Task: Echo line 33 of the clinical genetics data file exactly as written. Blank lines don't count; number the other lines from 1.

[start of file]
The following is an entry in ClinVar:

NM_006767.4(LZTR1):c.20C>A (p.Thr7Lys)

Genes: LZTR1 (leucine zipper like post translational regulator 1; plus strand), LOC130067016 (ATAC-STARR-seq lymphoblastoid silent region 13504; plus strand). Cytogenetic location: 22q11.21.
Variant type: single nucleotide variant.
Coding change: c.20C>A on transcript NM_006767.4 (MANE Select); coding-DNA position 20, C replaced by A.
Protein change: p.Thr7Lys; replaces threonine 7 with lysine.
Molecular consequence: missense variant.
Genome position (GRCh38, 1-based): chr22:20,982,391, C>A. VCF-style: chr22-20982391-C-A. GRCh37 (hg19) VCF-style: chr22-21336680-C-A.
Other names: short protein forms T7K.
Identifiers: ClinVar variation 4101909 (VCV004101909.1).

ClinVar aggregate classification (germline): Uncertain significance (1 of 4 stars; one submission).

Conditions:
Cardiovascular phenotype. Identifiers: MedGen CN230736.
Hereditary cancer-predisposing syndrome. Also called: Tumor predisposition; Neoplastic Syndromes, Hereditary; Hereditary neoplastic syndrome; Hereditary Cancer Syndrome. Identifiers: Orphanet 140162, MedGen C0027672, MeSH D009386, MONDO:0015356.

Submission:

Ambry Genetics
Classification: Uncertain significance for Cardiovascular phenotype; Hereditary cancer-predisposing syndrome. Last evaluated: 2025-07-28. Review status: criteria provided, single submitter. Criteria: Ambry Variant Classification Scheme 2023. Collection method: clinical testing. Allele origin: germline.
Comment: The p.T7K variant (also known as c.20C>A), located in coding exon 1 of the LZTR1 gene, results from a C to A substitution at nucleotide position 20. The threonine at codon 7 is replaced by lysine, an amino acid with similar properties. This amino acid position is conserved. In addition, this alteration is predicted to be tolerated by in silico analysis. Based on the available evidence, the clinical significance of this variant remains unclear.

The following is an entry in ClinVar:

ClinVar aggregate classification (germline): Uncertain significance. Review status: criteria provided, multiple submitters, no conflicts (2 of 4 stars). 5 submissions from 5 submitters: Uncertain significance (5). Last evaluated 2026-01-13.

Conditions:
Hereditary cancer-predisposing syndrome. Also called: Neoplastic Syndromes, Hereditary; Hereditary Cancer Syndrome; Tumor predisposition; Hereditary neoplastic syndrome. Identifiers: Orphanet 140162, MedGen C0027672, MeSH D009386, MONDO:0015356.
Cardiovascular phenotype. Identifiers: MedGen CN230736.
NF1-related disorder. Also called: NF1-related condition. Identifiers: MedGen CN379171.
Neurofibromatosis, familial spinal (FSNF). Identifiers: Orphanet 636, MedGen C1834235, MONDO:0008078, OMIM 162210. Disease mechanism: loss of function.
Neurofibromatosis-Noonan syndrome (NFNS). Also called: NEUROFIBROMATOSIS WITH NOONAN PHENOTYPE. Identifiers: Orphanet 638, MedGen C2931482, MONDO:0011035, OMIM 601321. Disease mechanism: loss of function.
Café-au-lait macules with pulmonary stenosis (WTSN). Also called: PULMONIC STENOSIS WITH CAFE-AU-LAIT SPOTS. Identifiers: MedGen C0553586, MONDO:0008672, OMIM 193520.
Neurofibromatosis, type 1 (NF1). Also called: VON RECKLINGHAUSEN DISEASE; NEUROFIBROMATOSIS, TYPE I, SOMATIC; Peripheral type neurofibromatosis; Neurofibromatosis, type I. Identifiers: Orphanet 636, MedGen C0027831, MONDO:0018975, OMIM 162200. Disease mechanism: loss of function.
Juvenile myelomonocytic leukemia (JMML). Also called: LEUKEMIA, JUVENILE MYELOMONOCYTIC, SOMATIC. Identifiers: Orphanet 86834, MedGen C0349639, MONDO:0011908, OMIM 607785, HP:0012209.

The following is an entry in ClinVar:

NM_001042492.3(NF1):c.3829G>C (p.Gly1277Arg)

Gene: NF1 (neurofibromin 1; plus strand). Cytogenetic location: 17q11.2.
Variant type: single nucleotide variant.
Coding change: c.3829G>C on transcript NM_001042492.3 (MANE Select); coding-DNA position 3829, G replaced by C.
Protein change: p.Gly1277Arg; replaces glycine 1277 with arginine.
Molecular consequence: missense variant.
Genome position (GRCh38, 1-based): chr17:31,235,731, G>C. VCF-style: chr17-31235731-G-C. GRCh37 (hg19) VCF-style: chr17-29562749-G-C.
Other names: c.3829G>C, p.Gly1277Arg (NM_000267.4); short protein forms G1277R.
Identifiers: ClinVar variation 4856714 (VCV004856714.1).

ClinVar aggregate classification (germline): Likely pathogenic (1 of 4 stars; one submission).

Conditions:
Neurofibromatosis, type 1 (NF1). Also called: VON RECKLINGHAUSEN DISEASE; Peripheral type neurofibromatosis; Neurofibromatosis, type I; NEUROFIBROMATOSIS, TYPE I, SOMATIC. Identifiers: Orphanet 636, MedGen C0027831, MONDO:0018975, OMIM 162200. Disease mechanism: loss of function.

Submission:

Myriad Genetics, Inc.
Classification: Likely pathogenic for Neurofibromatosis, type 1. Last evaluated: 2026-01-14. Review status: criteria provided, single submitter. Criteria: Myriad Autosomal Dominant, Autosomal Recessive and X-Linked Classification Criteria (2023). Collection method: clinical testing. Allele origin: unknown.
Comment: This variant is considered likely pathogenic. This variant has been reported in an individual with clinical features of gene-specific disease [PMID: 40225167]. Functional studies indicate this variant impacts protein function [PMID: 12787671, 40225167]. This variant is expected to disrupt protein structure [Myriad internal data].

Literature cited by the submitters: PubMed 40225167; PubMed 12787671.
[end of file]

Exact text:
Variant type: single nucleotide variant.